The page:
Exploring the Power Rule for Derivatives | Simplifying Calculus with Exponential Functions

Power Rule for Derivatives

The power rule for derivatives is a fundamental rule in calculus that allows us to find the derivative of a function that is raised to a power

The power rule for derivatives is a fundamental rule in calculus that allows us to find the derivative of a function that is raised to a power. It applies to functions of the form f(x) = x^n, where n is any real number.

Let’s consider the derivative of a function f(x) = x^n, where n is a constant. To find the derivative, we can use the power rule, which states that the derivative of x^n is given by:

f'(x) = nx^(n-1)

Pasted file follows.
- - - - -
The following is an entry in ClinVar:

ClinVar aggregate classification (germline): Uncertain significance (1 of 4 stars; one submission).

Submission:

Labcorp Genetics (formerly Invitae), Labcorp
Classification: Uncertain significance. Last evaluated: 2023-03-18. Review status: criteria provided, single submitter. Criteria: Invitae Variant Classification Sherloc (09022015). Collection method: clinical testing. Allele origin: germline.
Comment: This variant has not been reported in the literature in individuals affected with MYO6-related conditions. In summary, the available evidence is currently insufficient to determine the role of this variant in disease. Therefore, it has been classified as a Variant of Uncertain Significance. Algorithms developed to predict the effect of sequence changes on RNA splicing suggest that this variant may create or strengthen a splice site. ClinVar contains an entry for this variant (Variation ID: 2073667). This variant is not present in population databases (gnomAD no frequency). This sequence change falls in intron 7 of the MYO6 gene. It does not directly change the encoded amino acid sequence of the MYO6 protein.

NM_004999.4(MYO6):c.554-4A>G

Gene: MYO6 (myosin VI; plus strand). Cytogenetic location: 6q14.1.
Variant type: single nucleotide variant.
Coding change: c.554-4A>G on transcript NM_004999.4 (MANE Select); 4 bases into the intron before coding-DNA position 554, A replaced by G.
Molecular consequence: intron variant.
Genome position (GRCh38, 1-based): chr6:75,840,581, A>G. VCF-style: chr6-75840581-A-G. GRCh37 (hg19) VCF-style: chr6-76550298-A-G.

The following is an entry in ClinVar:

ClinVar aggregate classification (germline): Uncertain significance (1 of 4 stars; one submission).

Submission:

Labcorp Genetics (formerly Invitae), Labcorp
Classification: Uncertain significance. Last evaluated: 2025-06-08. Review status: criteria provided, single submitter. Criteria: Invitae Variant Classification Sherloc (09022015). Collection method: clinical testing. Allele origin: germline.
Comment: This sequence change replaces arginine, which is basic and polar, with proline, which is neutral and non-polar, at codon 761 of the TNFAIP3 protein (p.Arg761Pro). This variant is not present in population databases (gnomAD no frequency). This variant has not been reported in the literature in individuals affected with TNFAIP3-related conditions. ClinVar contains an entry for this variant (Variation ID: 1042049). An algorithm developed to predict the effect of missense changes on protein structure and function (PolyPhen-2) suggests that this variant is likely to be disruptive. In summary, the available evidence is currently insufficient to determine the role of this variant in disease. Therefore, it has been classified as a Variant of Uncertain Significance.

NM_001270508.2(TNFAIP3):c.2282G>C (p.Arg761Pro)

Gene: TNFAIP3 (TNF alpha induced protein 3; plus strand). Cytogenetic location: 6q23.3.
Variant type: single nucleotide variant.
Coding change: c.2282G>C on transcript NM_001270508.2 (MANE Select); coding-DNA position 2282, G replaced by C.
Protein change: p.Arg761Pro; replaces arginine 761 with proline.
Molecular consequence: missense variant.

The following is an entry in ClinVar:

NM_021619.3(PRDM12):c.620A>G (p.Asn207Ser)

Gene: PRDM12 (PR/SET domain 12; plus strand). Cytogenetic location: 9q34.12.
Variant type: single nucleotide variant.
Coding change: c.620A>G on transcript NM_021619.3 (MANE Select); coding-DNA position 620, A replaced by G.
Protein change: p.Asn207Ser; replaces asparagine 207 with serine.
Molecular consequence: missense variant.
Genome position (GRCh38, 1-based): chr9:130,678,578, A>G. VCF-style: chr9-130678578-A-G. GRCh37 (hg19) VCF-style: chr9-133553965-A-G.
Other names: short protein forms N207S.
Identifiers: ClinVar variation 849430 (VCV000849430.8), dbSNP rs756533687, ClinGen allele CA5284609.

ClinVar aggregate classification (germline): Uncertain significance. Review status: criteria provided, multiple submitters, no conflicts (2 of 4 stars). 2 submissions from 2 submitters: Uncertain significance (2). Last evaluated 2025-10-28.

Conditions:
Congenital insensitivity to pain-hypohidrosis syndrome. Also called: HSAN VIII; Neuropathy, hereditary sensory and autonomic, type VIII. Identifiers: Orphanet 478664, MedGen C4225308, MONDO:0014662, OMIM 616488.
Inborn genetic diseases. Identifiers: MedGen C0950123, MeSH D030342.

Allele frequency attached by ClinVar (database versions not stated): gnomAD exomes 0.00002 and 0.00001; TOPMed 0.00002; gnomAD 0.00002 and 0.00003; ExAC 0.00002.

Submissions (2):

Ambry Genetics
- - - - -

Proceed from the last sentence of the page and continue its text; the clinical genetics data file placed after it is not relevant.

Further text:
This rule tells us that when we differentiate a term with the form x^n, the power n becomes the coefficient in the derivative, and the new power is obtained by subtracting 1 from the original power.

Here are a few examples to illustrate the application of the power rule:

1. f(x) = x^3
Applying the power rule, we differentiate the term x^3 to get:
f'(x) = 3x^(3-1) = 3x^2

2. f(x) = 5x^2
In this case, there is a constant (5) multiplied by x^2. When differentiating, we apply the power rule to x^2, and the constant (5) remains unchanged, giving:
f'(x) = 5 * 2x^(2-1) = 10x

3. f(x) = √x
Here, we have a square root function. To differentiate, we can rewrite the function as x^(1/2) and apply the power rule:
f'(x) = (1/2)x^(1/2 – 1) = (1/2)x^(-1/2) = 1/(2√x)

Note that the power rule only applies when the exponent is a constant. If the exponent itself is a function of x, we need to use the chain rule in conjunction with the power rule.

In summary, the power rule for derivatives is a valuable tool for finding the derivative of functions involving powers of x. It simplifies the process by providing a simple formula to differentiate power functions.

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